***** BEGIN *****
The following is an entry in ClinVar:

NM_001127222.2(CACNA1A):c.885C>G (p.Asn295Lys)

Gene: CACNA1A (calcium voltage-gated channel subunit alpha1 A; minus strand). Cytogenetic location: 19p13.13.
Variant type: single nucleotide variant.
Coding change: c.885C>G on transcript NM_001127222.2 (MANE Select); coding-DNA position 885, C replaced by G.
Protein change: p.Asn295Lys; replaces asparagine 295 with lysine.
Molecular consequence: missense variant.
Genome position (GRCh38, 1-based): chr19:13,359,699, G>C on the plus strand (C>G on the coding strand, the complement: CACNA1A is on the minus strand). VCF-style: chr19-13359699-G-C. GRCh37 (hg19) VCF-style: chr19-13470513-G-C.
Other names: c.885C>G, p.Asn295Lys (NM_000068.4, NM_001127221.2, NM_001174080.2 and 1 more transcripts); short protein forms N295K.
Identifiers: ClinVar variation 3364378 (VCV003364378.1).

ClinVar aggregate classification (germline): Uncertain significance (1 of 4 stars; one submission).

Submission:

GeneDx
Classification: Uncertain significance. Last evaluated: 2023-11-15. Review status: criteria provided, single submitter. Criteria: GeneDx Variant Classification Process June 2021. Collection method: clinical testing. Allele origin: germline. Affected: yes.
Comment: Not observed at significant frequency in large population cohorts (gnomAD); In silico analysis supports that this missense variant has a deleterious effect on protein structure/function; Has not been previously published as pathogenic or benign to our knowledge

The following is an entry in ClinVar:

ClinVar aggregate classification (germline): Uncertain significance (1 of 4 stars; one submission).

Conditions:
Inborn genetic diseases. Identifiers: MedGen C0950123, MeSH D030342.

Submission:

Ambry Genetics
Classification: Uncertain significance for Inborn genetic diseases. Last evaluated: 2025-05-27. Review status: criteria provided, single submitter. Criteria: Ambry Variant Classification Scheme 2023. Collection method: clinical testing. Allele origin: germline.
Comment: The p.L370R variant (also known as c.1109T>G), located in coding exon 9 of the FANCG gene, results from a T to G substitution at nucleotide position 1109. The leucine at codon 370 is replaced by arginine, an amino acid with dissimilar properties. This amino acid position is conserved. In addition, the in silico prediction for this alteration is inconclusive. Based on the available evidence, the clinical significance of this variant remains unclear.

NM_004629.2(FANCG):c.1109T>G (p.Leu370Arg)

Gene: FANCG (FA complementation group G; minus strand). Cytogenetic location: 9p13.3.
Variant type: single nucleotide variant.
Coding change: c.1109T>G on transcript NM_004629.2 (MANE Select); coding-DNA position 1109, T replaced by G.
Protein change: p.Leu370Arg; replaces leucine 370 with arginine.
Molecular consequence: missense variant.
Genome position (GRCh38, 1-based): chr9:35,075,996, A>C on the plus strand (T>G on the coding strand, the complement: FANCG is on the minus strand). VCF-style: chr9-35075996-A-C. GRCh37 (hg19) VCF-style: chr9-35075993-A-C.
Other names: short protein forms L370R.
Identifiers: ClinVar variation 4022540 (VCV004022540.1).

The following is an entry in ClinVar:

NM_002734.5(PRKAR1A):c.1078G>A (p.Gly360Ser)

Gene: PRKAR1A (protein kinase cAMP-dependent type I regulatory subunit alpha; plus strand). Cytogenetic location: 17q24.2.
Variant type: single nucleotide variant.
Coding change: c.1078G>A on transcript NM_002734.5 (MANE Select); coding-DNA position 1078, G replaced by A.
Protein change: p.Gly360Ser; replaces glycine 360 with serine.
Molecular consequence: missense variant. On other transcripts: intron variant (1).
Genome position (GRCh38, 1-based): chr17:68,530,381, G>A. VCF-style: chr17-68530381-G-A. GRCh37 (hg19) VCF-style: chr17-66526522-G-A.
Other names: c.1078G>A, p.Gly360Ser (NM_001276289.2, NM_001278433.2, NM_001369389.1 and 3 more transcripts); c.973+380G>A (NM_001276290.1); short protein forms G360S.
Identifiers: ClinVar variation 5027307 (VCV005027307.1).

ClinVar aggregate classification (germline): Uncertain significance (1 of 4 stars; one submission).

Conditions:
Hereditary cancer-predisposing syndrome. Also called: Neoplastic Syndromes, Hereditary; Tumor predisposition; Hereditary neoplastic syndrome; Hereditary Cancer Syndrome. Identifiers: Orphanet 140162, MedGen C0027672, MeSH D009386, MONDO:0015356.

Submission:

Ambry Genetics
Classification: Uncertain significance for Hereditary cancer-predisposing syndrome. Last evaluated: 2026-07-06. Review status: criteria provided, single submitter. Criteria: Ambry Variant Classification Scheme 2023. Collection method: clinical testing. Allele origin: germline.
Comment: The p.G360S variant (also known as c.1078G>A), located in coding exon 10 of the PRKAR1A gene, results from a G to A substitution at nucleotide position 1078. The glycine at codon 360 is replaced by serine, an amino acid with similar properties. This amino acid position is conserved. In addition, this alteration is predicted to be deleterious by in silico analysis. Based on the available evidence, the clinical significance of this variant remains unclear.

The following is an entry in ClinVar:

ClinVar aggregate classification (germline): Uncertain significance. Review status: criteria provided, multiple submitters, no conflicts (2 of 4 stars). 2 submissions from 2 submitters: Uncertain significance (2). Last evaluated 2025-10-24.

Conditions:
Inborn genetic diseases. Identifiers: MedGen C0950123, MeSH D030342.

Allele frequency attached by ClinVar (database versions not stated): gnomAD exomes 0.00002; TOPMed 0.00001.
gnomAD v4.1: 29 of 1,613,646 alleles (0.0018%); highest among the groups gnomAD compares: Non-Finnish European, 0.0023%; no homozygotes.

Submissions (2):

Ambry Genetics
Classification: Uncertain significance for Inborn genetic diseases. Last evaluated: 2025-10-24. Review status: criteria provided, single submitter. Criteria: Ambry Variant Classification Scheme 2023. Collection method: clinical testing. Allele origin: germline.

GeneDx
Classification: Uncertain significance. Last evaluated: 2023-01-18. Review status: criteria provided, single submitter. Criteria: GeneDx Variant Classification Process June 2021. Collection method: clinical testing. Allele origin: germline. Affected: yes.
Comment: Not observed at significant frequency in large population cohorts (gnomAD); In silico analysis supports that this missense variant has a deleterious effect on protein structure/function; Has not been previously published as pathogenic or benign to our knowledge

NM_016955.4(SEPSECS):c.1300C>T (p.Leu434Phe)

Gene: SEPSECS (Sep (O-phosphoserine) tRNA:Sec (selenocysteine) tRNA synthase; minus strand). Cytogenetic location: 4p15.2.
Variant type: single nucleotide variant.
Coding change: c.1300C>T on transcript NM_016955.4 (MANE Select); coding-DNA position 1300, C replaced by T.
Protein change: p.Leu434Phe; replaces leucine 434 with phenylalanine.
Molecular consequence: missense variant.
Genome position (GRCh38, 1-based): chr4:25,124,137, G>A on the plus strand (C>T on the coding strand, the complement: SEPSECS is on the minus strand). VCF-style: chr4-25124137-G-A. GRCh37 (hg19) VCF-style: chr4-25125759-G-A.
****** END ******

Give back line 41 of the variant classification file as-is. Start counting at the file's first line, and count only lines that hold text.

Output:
Other names: c.1078G>A, p.Gly360Ser (NM_001276289.2, NM_001278433.2, NM_001369389.1 and 3 more transcripts); c.973+380G>A (NM_001276290.1); short protein forms G360S.